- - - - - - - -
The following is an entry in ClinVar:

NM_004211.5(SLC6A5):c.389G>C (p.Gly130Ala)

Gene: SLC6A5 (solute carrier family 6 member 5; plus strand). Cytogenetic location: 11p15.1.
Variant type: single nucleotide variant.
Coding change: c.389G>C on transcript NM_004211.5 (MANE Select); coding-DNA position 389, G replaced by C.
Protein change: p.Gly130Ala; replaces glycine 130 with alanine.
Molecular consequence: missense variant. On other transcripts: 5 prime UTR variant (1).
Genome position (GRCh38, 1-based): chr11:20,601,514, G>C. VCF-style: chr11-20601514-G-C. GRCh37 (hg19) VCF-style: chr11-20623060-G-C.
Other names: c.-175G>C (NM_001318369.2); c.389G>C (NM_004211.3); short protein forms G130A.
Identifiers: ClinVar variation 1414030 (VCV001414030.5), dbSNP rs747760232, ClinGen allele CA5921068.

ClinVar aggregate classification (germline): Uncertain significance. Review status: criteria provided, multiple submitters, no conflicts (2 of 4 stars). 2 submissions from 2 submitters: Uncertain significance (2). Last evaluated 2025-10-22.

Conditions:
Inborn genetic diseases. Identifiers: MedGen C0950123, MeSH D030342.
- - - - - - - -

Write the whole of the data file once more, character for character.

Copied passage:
The following is an entry in ClinVar:

NM_004211.5(SLC6A5):c.389G>C (p.Gly130Ala)

Gene: SLC6A5 (solute carrier family 6 member 5; plus strand). Cytogenetic location: 11p15.1.
Variant type: single nucleotide variant.
Coding change: c.389G>C on transcript NM_004211.5 (MANE Select); coding-DNA position 389, G replaced by C.
Protein change: p.Gly130Ala; replaces glycine 130 with alanine.
Molecular consequence: missense variant. On other transcripts: 5 prime UTR variant (1).
Genome position (GRCh38, 1-based): chr11:20,601,514, G>C. VCF-style: chr11-20601514-G-C. GRCh37 (hg19) VCF-style: chr11-20623060-G-C.
Other names: c.-175G>C (NM_001318369.2); c.389G>C (NM_004211.3); short protein forms G130A.
Identifiers: ClinVar variation 1414030 (VCV001414030.5), dbSNP rs747760232, ClinGen allele CA5921068.

ClinVar aggregate classification (germline): Uncertain significance. Review status: criteria provided, multiple submitters, no conflicts (2 of 4 stars). 2 submissions from 2 submitters: Uncertain significance (2). Last evaluated 2025-10-22.

Conditions:
Inborn genetic diseases. Identifiers: MedGen C0950123, MeSH D030342.